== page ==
Where it all began
Did you know that the central bank of our country came into existence only in 1935? The Reserve Bank of India was established on 1st April 1935 when the British were still ruling the country. It was founded under the Reserve Bank of India Act, 1934. Initially, it was held privately by 100 people. Later, it was nationalised on 1st January 1949.
What’s going on and who’s in charge around here?
The RBI is the central bank of India and helps determines strategies for the growth of the country. It compromises of a 21 member committee. These members are known as the Central Board of Directors including the Governor, Deputy Governors, representatives from the Indian Finance Ministry, Government nominated representatives from important industries of the economy and directors representing local boards (these directors generally have the interests on co-operative banks in mind). At present, the Governor of the RBI is Raghuram Rajan, who is an economist. The Deputy Governors include S. S. Mundra, H R Khan, R. Gandhi and Urjit Patel.
So, just what does the RBI do exactly?
The RBI is like a strategic advisor to the Government and plays a major role in determining how the economy performs. It takes a number of decisions that have an impact on the growth of the economy, inflation, currency circulation, among others. Some of the most important functions are:
Controlling financial institutions
(So that everybody toes the line)
As you might already know, the RBI plays a major role in devising guidelines for banks and other financial institutions. For this purpose, the RBI has set up a board called the Board of Financial Supervision (BFS). This is a Committee of the Central Board of Directors (CCBD) established in November 1994 for the sole purpose of controlling financial institutions in the country. Which institutions come under the purview of this board? All commercial banks, Non-Banking Financial Companies (NBFCs) and other financial institutions in the country.
The BFS has four members who have a term of two years and the Deputy Governors of the RBI will act as ex-officio members of the board. The BFS has three major departments. One is the Department of Banking Supervision, another is, of course, the Department of Non-Banking Supervision and the third is the Financial Institutions Division. The BFS meets once a month to inspect reports and issues brought to its notice by the departments under it. The BFS also looks at improving the quality of audits in banks and other financial institutions.
Regulator of the financial framework
(The Big Boss of the banking world)
The RBI lays down the framework on which banking operations are carried out. The main objective of this function is to ensure that the banking system functions well, that it protects depositors’ money and also to ensure that banks provide cost-effective services to their customers. To further this cause, the RBI created the Banking Ombudsman to address complaints of bank customers. The RBI also lays down the rules for capital adequacy of banks. Banks, of course, approach the RBI for help during emergencies.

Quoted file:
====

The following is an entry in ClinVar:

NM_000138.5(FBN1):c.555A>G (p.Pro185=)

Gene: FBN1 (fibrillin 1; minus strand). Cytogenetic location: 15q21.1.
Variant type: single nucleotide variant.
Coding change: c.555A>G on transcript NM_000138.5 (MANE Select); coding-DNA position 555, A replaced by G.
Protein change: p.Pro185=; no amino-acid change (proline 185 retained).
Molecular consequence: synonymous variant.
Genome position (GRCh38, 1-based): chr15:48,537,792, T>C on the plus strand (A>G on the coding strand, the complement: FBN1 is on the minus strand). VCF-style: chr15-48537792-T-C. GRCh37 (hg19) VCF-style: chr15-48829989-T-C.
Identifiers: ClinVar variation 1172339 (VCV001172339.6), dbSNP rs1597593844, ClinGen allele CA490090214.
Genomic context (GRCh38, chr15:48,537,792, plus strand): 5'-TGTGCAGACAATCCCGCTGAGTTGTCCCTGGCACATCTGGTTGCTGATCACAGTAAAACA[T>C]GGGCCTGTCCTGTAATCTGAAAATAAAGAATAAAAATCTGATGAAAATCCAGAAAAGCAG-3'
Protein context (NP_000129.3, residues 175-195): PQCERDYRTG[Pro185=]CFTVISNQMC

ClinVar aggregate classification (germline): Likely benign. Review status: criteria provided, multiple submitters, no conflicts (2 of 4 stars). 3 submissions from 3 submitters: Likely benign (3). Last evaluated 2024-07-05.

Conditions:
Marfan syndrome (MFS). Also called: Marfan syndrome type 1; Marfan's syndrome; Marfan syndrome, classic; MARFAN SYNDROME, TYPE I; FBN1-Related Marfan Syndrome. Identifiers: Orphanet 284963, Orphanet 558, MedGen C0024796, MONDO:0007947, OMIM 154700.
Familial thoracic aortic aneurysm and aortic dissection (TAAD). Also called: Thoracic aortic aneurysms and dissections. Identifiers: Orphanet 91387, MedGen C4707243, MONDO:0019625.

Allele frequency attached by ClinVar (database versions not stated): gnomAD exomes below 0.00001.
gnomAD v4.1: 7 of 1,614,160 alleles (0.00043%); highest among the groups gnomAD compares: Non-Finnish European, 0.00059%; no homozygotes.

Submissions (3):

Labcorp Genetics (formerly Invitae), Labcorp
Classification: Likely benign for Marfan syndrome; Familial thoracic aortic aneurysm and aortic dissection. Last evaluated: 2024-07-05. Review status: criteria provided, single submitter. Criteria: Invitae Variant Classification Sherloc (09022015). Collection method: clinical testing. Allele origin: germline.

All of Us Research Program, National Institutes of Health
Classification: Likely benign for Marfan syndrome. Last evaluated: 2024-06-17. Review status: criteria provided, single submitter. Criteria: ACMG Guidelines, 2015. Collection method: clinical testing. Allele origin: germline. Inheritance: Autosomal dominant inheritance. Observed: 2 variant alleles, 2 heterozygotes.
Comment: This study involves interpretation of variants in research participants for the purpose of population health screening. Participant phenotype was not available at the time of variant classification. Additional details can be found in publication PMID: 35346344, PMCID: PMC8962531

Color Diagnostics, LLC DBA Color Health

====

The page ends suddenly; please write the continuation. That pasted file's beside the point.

Issue of Currency
(Money, Money, Money!)
We all know that the RBI Governor’s signature is on every currency note that is printed in India. The RBI prints notes and issues coins and also destroys them, if they are not fit to use. The objective is to maintain an adequate money supply in the country and also to ensure that the credit system in the country is working well. The RBI also needs to ensure price stability while maintaining economic growth. Do you know that the RBI also handles the reserves of the country? It maintains reserves such as the Foreign Currency reserve. It acts as a regulator of foreign exchange, especially when the value of the rupee is threatened. The RBI also holds the cash reserves that banks in the country deposit with the central bank. Essentially, the RBI maintains the accounts of banks in India. It enables the inter-bank transfer of funds. No wonder, it is called the banker of bankers. This brings us to the next function.
(Keeping things in check)
The RBI plays a major role in controlling credit in the country through tweaks to the interest rates in the country. And interest rates affect inflation. Inflation, in turn, determines the growth of the country. So, the RBI pretty much decides how the economy grows. In order to do this, it controls three rates:
- One is the bank rate – This is the rate at which commercial banks borrow money from the RBI. What happens when this is tweaked? A fall in this rate will increase the money supply in the country.
- Then there is the Cash Reserve Ratio (CRR). This indicates how much money commercial banks need to keep with the RBI as a reserve. An increase in this ratio will decrease the money supply.
- The third one is the Statutory Liquidity Ratio (SLR). A higher ratio will have an anti-inflationary impact.
This is only what the RBI does, broadly. In reality, the RBI does much more. In fact, it plays a big role in steering the economy in the right direction. Raghuram Rajan has played his part and that is why you are enjoying lower interest rates on your loans as well as low inflation today.